A African sorcerer performs a dance in front of a sacred fire
An African sorcerer performs a dance in front of a sacred fire Reuters

A local witch doctor was arrested on suspicion of carrying out the killings of seven people accused of witchcraft in Tanzania.

"They were attacked and burnt to death by a mob of villagers who accused them of engaging in witchcraft," Jafari Mohamed, the police chief for the western Kigoma region which borders Burundi, told AFP.

"Five of those killed were aged over 60, while the other two were aged over 40," he added.

Horrific scenes of bodies hacked with machetes and people being burned to death were recounted by relatives of those killed.

"When I returned home in the evening, I found the body of my mother lying 10 meters away from our house, while the body of my father was burnt inside the house," said Josephat John, according to Tanzania's Mwananchi newspaper.

The attack in the village of Murufiti took place on Monday 13 October, but reports have only just surfaced after police announced the arrest of the suspects.

"We are holding 23 people including local leaders in connection with the attack," Mohamed said. "They will appear in court to face murder charges."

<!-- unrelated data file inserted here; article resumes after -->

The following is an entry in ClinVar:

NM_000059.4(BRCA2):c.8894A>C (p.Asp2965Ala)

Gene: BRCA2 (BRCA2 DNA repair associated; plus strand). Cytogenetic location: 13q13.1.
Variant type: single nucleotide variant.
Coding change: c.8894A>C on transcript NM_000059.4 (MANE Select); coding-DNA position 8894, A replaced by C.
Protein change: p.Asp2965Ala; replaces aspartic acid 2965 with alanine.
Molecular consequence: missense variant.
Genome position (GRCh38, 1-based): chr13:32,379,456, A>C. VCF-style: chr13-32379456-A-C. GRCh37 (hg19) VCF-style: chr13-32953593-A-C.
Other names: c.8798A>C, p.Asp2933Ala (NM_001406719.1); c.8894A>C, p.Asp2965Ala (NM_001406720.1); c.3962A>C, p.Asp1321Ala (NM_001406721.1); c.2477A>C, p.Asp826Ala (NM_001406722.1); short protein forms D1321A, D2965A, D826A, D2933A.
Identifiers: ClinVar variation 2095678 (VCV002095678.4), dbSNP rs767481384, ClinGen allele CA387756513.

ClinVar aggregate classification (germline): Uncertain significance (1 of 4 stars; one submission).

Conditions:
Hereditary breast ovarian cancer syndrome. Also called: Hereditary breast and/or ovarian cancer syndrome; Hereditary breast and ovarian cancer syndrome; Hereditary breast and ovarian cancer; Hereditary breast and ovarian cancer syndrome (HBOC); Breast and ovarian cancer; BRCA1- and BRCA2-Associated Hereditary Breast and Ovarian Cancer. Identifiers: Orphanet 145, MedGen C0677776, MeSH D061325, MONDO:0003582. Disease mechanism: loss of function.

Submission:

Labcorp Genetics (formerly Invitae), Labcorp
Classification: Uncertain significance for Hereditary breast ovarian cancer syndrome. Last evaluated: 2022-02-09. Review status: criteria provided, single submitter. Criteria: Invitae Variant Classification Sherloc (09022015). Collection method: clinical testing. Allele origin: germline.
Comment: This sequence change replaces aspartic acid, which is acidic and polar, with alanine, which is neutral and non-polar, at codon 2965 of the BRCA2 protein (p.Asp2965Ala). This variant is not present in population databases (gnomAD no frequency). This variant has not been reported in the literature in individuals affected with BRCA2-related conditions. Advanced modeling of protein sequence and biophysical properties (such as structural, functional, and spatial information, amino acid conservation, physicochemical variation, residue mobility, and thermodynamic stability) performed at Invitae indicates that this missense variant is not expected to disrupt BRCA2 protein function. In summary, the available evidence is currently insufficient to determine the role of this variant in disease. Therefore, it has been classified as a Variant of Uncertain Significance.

Hamisi Richard, the leader of Murufiti village, told the BBC: "Men and women have run away from the village. Even children are not there… Everyone was scared of that event, and others feared police search."

A local rights group, the Legal and Human Rights Centre (LHRC), has estimated as many as 500 "witches" are lynched every year, with reports stating that between 2005 and 2011 around 3,000 people were killed, many of them elderly women.

The LHRC reported that many local people believe that witchcraft is behind many hardships, including infertility and poverty.

Past attacks have included a series of vicious assaults against albinos, as well as against young children.

In Tanzania, albinos are killed and dismembered because of a widespread belief that charms made from their body parts bring good fortune and prosperity.

A documentary by Harry Freeland called In the Shadow of the Sun, highlights the plight of albinos in Tanzania. Referred to as 'White Ghosts' and 'Devils' within their communities, the superstition surrounding them has grown so strong that albinos now fear for their lives.